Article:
Front Page Titles (by Subject) FIRMNESS. - The Works of Voltaire, Vol. V (Philosophical Dictionary Part 3)
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FIRMNESS. - Voltaire, The Works of Voltaire, Vol. V (Philosophical Dictionary Part 3) 
The Works of Voltaire. A Contemporary Version. A Critique and Biography by John Morley, notes by Tobias Smollett, trans. William F. Fleming (New York: E.R. DuMont, 1901). In 21 vols. Vol. V.
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Firmness comes from firm, and has a different signification from solidity and hardness; a squeezed cloth, a beaten negro, have firmness without being hard or solid.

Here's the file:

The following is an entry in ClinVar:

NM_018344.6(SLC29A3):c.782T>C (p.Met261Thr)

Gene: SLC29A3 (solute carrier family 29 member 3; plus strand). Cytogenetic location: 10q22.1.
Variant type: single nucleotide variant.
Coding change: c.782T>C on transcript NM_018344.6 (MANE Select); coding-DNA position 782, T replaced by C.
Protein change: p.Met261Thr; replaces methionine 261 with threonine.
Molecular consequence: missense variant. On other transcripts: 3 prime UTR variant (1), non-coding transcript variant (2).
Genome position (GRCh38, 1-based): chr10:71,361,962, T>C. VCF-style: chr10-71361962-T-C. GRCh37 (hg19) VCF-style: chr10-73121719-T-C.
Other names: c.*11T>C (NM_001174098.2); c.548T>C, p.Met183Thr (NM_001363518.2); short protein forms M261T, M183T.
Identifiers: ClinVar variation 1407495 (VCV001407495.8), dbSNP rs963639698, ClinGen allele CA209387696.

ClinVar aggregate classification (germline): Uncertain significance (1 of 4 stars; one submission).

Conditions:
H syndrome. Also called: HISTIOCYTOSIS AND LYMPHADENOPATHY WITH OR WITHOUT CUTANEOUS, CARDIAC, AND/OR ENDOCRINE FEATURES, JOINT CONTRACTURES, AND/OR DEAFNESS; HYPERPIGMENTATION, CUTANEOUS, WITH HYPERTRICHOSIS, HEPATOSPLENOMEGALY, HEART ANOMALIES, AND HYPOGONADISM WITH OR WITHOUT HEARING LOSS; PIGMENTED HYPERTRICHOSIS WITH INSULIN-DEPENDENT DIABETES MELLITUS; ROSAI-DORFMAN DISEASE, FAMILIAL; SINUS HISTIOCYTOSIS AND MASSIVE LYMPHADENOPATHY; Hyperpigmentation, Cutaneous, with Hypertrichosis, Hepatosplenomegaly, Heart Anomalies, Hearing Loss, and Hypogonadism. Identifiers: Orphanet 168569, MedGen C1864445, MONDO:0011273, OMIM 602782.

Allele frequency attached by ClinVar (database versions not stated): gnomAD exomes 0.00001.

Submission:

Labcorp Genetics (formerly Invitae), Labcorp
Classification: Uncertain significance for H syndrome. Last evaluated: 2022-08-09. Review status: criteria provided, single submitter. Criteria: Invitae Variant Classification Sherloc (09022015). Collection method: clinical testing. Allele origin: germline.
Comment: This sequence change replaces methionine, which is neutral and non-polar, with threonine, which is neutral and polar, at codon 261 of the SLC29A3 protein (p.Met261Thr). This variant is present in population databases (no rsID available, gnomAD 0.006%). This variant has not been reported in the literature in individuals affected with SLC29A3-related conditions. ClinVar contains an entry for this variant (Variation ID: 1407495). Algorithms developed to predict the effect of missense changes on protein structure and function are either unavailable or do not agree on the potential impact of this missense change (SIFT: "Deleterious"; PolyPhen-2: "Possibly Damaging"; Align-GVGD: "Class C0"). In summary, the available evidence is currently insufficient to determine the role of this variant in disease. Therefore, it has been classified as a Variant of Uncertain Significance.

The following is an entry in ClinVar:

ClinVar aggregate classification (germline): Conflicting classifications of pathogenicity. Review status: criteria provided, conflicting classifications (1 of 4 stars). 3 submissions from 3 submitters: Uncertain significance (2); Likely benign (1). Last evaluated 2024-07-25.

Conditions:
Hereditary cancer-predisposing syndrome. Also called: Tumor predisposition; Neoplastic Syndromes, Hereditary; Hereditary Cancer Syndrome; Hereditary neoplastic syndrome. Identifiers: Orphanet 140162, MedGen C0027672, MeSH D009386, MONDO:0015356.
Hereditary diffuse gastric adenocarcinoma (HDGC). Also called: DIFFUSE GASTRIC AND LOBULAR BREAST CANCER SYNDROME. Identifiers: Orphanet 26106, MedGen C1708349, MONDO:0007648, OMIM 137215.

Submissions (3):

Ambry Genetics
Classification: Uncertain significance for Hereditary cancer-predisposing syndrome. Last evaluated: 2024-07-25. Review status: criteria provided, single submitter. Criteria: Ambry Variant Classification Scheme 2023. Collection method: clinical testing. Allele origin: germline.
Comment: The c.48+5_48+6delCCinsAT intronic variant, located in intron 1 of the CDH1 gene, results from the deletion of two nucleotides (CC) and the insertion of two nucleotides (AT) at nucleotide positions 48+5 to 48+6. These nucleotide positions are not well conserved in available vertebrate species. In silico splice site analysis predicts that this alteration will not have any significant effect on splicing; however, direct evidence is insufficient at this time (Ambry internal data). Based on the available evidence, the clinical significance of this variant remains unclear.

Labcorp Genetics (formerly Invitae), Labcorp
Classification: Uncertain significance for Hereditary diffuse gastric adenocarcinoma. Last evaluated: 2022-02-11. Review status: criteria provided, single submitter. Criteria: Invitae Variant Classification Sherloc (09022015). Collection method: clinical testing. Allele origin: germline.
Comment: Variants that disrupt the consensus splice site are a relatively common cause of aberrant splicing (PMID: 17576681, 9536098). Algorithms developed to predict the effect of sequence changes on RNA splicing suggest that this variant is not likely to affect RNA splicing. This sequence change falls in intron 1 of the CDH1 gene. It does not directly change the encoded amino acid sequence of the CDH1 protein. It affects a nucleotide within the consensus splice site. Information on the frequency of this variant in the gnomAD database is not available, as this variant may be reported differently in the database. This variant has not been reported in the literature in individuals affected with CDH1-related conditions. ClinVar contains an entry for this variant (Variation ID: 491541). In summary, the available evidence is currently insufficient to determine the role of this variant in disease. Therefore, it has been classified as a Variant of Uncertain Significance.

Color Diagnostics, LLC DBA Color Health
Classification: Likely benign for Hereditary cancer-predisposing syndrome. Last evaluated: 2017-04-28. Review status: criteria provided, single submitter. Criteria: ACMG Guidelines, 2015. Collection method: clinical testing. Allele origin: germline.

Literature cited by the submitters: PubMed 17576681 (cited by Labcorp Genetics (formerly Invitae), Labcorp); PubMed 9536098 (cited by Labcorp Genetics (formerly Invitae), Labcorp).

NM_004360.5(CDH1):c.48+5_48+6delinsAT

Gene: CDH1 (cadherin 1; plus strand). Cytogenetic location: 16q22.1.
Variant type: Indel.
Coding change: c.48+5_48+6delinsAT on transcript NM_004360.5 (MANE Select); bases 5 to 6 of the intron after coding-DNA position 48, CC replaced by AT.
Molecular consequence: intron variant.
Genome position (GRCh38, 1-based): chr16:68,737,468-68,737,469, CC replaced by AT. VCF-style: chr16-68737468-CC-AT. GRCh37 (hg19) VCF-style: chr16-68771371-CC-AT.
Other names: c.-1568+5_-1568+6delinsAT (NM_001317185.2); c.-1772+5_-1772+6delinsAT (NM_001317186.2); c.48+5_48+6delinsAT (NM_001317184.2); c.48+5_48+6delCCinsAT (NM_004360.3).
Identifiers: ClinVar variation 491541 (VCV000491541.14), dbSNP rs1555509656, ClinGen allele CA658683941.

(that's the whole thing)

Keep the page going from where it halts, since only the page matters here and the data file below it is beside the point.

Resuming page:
It must always be remembered that modifications of the soul can only be expressed by physical images; we say firmness of soul, and of mind, which does not signify that they are harder or more solid than usual.
Firmness is the exercise of mental courage; it means a decided resolution; while obstinacy, on the contrary, signifies blindness. Those who praise the firmness of Tacitus are not so much in the wrong as P. Bouhours pretends; it is an accidental ill-chosen term, which expresses energy and strength of thought and of style. It may be said that La Bruyère has a firm style, and that many other writers have only a hard one.